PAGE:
Sunday, March 6, 2016

The Facts Remain

Yesterday we left home early to drive to Macon GA and pick up my paintings from the Silent Voices exhibit at the 567 Center for Renewal. It's a 4 hour drive each way so I knew it was going to be a long day but I was excited to get there and hear about how the show went after the opening. I was only there for one night so Beth was there for me interacting with the public during the month of the show.

Artists have a job. Sometimes that job description is about beauty- sharing nature, bringing it indoors for us to enjoy and sometimes that job is about telling truths, provoking thought and emotion, waking people up, educating or making a statement about a particular societal problem. When you put paintings out there that tell a story - a painful, uncomfortable story - it can bring a huge range of responses so I was not at all surprised by the reactions to my work.

There were other first mothers who saw the show and were deeply affected. There were many tears as people related to the poetry and the images. Some of those who were just as deeply touched were coming from completely different experiences, some not even related to adoption at all but were still about loss in a big way.

Some people were curious about the meaning behind the paintings and wanted to learn more and some people were looking from an artistic standpoint.

To me the most interesting reactions were the ones from people reacting with anger. One person in particular was so upset by the images that he called it "crap" and didn't understand how that "shit" could be exhibited.

There was also a group of people very insulted and offended by my work. New City Church shares space in the building with the art center where the show was held. They were so offended in fact that they forced the art center to remove 3 of my paintings every weekend before their services and then they were displayed again afterwards. They censored my show every week in February. That's how uncomfortable the truth is to some people. Which pieces couldn't they handle? Of course the 3 in this post. Every week these paintings had to go into hiding.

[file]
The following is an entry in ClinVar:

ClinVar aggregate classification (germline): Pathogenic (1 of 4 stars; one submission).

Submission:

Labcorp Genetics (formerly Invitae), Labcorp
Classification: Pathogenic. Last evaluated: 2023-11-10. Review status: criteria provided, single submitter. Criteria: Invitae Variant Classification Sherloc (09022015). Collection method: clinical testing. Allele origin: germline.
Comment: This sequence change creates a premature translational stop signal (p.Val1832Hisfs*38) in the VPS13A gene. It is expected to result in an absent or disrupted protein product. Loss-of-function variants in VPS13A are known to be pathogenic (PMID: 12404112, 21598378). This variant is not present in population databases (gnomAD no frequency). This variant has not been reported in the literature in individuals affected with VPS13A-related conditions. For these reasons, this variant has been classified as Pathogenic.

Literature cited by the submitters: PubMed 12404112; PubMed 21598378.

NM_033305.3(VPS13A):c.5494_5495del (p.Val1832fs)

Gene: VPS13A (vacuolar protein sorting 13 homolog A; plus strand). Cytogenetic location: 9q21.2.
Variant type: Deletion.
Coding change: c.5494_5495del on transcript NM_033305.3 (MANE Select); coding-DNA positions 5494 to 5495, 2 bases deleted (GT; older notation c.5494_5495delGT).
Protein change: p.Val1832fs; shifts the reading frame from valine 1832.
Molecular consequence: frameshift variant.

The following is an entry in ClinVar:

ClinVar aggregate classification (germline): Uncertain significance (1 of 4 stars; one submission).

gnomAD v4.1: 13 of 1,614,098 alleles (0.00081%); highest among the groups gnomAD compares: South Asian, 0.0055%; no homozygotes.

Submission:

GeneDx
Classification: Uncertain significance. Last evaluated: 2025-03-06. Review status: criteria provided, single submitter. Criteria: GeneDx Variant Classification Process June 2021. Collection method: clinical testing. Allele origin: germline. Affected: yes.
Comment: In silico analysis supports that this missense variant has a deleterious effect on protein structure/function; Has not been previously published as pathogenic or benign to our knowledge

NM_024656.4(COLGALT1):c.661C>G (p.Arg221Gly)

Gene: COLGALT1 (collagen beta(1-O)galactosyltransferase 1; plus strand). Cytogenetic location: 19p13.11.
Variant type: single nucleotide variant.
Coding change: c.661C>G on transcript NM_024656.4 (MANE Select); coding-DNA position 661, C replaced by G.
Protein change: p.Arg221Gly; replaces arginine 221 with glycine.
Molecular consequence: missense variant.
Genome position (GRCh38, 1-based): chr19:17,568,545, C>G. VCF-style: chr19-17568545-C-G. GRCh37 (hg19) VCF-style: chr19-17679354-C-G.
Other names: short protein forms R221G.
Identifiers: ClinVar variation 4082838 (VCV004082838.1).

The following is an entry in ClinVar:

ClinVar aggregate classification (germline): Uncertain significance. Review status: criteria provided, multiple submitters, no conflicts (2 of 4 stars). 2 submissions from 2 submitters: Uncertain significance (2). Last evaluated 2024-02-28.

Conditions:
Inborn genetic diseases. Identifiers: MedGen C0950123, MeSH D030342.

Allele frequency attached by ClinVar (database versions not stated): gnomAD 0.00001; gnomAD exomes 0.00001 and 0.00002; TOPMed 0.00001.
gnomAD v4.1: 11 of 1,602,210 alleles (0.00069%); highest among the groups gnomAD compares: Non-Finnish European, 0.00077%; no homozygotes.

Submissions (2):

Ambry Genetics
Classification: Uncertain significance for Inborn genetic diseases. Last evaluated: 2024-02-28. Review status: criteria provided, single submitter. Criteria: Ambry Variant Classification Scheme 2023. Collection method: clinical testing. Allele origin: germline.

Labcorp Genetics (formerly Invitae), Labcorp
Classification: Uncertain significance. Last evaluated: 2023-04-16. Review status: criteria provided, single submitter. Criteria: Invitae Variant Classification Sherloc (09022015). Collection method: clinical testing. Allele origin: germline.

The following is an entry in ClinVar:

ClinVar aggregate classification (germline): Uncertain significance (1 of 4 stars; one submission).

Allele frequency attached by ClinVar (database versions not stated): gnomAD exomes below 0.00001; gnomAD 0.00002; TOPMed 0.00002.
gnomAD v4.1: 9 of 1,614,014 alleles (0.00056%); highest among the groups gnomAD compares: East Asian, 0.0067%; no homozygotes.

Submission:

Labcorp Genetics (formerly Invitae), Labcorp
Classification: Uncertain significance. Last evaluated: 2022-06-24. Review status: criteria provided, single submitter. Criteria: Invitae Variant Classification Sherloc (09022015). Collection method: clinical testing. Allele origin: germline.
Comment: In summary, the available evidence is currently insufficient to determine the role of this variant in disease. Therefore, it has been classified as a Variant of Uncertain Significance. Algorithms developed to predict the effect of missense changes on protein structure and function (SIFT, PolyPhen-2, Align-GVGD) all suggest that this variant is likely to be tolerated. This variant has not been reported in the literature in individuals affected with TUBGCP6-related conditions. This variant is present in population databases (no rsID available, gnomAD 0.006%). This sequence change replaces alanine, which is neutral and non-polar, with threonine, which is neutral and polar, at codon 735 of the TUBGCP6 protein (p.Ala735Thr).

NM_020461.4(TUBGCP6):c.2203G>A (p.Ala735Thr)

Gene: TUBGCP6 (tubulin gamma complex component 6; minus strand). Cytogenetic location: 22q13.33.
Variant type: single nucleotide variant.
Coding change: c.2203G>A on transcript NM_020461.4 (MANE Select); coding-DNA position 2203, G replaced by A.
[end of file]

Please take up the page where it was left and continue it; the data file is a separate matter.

Funny how these 3 were the most obvious about the corruption of the adoption industry. I could pour my heart out in the other pieces about the personal price that first mothers AND adoptees pay because of adoption but don't let anyone see anything negative about the industry or any religious connection to it. Do you think I touched a nerve? Do you think there might be more than a couple of adoptive parents in the church? Yes and yes.

It's certainly not my intention to go around insulting and offending people. Anyone who knows me, knows that. My intention is to share my personal story because it's also the story of millions of others like me and most of the general public doesn't know about this part of history. It's the truth for them and it's my truth. My other intention is to make people aware of the other truth- the one about the corruption in adoption. I wasn't merely sharing my opinion. I was stating facts in picture form. What's on those canvases is a visual representation of the facts.

Everyone is entitled to their own opinion but hiding the facts, being insulted by facts, being offended by facts, doesn't change a thing. The facts remain.

Adoption is a supply and demand business making $$$billions$$$ for an industry.

I was a little disappointed in the turn out for the opening reception last month but after hearing about the reactions of people since then I'd say I did my job. The work made more people aware and no matter what their reaction was it made them think about it.

I want to say a giant thank you to Beth Smith for curating the show and being there to answer questions and be my voice for the duration of the exhibit. She was not only my voice for the rest of the month but she was also able to add to the show with her own voice as an adoptee. Thank you a million times over for being so strong and taking the leap with me.

So now, I'll continue to add more pieces to the Silent Voices collection and hopefully someday another curator will take the leap.

Friday, March 4, 2016

Well at least.....

Recently I was talking with someone about adoption and the different types of adoptees- adoptee-lite (step-parent adoptee like me), LDA or late discovery adoptee (like me) and of course adoptees who have always known they were adopted.